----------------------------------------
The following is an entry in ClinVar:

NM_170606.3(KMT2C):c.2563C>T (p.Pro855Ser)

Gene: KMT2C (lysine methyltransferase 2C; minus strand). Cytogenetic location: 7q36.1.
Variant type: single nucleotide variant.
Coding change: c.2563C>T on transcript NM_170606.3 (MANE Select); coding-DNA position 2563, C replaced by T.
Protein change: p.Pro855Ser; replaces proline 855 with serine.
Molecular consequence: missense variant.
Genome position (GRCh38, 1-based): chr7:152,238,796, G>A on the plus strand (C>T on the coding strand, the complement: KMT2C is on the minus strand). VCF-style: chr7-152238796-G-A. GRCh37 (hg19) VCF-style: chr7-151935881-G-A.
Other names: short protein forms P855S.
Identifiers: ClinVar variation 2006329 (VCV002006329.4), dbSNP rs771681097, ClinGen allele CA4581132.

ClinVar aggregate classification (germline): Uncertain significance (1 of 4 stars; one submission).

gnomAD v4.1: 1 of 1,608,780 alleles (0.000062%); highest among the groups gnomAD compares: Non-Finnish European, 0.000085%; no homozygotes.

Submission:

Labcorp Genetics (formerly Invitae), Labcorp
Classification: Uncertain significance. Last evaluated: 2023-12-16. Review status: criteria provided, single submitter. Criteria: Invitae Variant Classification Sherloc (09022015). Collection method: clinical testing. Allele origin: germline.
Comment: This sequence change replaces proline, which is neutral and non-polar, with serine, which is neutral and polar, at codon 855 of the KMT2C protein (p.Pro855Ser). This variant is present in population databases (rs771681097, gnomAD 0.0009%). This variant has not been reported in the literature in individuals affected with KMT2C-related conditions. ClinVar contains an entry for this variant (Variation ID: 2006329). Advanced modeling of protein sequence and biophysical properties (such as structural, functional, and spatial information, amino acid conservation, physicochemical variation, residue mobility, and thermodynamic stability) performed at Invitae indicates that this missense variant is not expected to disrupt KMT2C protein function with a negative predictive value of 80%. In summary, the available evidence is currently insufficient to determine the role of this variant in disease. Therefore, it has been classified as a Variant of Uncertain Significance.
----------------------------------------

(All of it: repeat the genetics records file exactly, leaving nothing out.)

The following is an entry in ClinVar:

NM_170606.3(KMT2C):c.2563C>T (p.Pro855Ser)

Gene: KMT2C (lysine methyltransferase 2C; minus strand). Cytogenetic location: 7q36.1.
Variant type: single nucleotide variant.
Coding change: c.2563C>T on transcript NM_170606.3 (MANE Select); coding-DNA position 2563, C replaced by T.
Protein change: p.Pro855Ser; replaces proline 855 with serine.
Molecular consequence: missense variant.
Genome position (GRCh38, 1-based): chr7:152,238,796, G>A on the plus strand (C>T on the coding strand, the complement: KMT2C is on the minus strand). VCF-style: chr7-152238796-G-A. GRCh37 (hg19) VCF-style: chr7-151935881-G-A.
Other names: short protein forms P855S.
Identifiers: ClinVar variation 2006329 (VCV002006329.4), dbSNP rs771681097, ClinGen allele CA4581132.

ClinVar aggregate classification (germline): Uncertain significance (1 of 4 stars; one submission).

gnomAD v4.1: 1 of 1,608,780 alleles (0.000062%); highest among the groups gnomAD compares: Non-Finnish European, 0.000085%; no homozygotes.

Submission:

Labcorp Genetics (formerly Invitae), Labcorp
Classification: Uncertain significance. Last evaluated: 2023-12-16. Review status: criteria provided, single submitter. Criteria: Invitae Variant Classification Sherloc (09022015). Collection method: clinical testing. Allele origin: germline.
Comment: This sequence change replaces proline, which is neutral and non-polar, with serine, which is neutral and polar, at codon 855 of the KMT2C protein (p.Pro855Ser). This variant is present in population databases (rs771681097, gnomAD 0.0009%). This variant has not been reported in the literature in individuals affected with KMT2C-related conditions. ClinVar contains an entry for this variant (Variation ID: 2006329). Advanced modeling of protein sequence and biophysical properties (such as structural, functional, and spatial information, amino acid conservation, physicochemical variation, residue mobility, and thermodynamic stability) performed at Invitae indicates that this missense variant is not expected to disrupt KMT2C protein function with a negative predictive value of 80%. In summary, the available evidence is currently insufficient to determine the role of this variant in disease. Therefore, it has been classified as a Variant of Uncertain Significance.